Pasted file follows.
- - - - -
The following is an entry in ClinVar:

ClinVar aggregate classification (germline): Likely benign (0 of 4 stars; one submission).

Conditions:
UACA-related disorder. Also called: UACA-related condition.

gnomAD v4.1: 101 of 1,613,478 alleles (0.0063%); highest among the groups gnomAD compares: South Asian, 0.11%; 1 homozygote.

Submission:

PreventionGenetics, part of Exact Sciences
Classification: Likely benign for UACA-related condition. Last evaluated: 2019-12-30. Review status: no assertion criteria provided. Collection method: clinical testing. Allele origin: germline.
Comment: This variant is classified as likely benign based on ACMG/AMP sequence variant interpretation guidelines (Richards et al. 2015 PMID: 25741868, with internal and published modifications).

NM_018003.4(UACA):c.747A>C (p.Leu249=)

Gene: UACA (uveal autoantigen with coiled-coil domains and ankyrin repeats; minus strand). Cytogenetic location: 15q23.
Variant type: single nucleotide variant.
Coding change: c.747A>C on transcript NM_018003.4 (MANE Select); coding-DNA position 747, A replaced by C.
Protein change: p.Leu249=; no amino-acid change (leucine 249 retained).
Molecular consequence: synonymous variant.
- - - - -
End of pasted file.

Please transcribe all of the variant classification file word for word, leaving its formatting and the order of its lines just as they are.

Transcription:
The following is an entry in ClinVar:

ClinVar aggregate classification (germline): Likely benign (0 of 4 stars; one submission).

Conditions:
UACA-related disorder. Also called: UACA-related condition.

gnomAD v4.1: 101 of 1,613,478 alleles (0.0063%); highest among the groups gnomAD compares: South Asian, 0.11%; 1 homozygote.

Submission:

PreventionGenetics, part of Exact Sciences
Classification: Likely benign for UACA-related condition. Last evaluated: 2019-12-30. Review status: no assertion criteria provided. Collection method: clinical testing. Allele origin: germline.
Comment: This variant is classified as likely benign based on ACMG/AMP sequence variant interpretation guidelines (Richards et al. 2015 PMID: 25741868, with internal and published modifications).

NM_018003.4(UACA):c.747A>C (p.Leu249=)

Gene: UACA (uveal autoantigen with coiled-coil domains and ankyrin repeats; minus strand). Cytogenetic location: 15q23.
Variant type: single nucleotide variant.
Coding change: c.747A>C on transcript NM_018003.4 (MANE Select); coding-DNA position 747, A replaced by C.
Protein change: p.Leu249=; no amino-acid change (leucine 249 retained).
Molecular consequence: synonymous variant.